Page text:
If you ask people who runs Britain today, they will almost certainly focus (correctly) on the banks, media and corporate bosses, plus the police, lawyers and accountants who are their agents in protecting their supremacy. Politics and finance have become one, with business leaders trooping into No.10 as regularly as heads of state. There’s nothing so calculated to get Whitehall into top gear as the allegation that something is ‘bad for business’.
Politicians dote on business people; they swoon before billionaires like Murdoch, Branson and Green. Sometimes they appear to run after them like teens begging them to autograph their body parts (like Blair before Murdoch’s court at Hayling Island, Australia, in 1996). Since all these lords of the universe have now been humiliated by the recurring scandals of the last decade, what at this election should be the order of the hour is reining in these powers that have so besmirched the face of Britain and exerting a firm democratic imprimatur and control over their activities to change the structure of power in Britain which has been too long delayed. The politicians should take advantage of the weakening of these former oligarchs to establish a new Magna Carta.
The excesses of the banks are execrable and ever new wrongdoings continue to be brought to light almost every day, and so far from feeling any remorse apart from empty window-dressing they push back by demanding an return to a failed and despised status quo ante. The corporate bosses are hated for their colossal betrayal of the social compact by industrial scale tax avoidance/evasion at everybody else’s expense as well as by their shameless feathering of their own nests. Even the media are now at bay. Cameron ran after Murdoch by announcing that as PM he would abolish the Ofcom broadcast regulator, by promises to cut or end the BBC licence, and by quietly giving every assistance to deliver BSkyB into Murdoch’s hands. None of this proved enough, and indeed backfired when the News of the World hacking saga finally lost Cameron his right-hand man Coulson and forced him to set up the Leveson inquiry. Both Cameron and Miliband have nothing to lose now in calling the press to order.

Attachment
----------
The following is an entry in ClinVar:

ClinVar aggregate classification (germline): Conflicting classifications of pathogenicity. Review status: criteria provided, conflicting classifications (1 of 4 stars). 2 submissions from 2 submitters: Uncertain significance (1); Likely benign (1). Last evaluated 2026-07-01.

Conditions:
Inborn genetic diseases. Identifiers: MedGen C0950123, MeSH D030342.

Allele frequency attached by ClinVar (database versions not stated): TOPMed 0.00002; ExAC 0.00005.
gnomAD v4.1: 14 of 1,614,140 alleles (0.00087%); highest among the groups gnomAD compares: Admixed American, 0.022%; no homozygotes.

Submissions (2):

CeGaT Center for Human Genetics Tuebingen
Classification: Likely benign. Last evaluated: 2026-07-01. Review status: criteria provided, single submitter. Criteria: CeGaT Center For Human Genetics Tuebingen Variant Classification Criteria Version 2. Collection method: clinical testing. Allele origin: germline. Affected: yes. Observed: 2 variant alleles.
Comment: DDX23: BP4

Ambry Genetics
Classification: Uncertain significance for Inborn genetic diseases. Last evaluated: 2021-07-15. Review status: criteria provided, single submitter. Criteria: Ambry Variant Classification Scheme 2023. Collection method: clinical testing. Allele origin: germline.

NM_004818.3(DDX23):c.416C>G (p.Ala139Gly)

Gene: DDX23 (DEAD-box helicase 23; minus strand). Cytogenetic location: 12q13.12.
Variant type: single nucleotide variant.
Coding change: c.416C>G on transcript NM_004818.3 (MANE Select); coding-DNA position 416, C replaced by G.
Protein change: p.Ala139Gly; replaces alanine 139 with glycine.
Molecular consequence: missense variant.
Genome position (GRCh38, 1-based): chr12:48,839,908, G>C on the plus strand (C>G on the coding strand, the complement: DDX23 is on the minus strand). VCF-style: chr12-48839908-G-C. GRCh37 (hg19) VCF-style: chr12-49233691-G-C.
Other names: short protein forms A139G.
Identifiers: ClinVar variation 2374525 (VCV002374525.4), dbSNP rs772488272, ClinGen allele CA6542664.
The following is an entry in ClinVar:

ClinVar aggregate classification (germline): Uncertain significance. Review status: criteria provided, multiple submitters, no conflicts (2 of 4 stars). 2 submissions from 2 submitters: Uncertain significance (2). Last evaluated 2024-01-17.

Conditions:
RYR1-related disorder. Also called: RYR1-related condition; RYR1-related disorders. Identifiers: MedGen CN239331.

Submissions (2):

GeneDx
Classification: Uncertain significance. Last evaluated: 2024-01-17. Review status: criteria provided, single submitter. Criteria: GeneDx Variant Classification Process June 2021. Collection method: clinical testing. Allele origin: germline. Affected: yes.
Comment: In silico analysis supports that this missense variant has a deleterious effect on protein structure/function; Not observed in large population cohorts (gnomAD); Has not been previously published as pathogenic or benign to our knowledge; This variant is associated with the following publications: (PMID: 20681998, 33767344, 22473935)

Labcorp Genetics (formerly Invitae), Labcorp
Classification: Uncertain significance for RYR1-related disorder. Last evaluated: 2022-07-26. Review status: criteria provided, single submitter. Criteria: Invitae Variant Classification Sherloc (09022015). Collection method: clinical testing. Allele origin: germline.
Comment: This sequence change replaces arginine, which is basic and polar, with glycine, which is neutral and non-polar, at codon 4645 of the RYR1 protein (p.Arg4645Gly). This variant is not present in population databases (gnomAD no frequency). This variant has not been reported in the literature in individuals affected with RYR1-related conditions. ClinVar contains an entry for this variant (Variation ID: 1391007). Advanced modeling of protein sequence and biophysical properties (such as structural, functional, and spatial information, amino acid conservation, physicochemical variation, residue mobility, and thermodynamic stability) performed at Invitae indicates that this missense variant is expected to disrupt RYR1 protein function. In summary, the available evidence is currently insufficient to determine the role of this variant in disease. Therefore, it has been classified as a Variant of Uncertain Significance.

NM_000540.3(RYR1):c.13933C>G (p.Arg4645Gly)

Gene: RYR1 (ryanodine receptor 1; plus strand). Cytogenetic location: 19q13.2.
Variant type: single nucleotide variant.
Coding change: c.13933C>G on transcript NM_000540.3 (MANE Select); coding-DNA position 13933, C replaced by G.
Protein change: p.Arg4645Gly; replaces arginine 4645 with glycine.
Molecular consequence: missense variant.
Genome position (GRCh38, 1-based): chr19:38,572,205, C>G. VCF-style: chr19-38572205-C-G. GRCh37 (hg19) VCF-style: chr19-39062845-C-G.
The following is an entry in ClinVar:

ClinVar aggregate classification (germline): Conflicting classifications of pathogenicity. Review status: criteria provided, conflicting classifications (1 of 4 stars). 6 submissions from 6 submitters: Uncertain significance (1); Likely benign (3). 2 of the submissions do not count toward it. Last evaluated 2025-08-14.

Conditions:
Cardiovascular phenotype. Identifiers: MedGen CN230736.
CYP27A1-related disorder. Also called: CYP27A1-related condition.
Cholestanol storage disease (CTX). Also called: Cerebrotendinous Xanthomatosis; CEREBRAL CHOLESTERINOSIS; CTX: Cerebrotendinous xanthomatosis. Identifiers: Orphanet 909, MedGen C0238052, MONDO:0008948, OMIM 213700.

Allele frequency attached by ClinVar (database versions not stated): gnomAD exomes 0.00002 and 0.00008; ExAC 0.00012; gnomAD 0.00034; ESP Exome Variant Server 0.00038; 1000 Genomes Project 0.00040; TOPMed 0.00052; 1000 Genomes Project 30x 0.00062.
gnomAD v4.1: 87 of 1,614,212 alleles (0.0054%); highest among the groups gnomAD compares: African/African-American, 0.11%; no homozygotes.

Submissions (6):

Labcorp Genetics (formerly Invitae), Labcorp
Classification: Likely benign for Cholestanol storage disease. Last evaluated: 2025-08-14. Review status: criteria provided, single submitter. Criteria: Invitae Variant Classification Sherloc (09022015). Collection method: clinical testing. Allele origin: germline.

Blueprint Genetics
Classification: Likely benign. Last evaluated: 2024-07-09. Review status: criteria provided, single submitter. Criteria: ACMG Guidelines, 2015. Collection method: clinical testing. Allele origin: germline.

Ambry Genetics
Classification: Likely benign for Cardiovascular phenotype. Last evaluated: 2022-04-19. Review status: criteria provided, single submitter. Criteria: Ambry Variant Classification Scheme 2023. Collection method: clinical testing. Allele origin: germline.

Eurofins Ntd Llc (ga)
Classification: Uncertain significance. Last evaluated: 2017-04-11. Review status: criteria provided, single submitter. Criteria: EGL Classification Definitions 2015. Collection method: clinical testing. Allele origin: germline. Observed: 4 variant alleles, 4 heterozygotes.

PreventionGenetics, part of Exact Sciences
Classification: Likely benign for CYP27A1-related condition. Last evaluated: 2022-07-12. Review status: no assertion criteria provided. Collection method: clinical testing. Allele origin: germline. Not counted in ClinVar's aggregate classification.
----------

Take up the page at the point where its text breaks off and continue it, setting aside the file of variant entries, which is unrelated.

It is this political reordering of the power structure so badly tarnished that the British people are now crying out for. It is rare that the secret power-brokers have so shockingly destroyed the public’s trust all at the same time, but like all crises that should not be wasted it offers an unparalleled opportunity for the politicians to redeem the trust they have lost by re-establishing the power of democracy against the disgraced usurpers, and they will not be forgiven if they pass up this duty.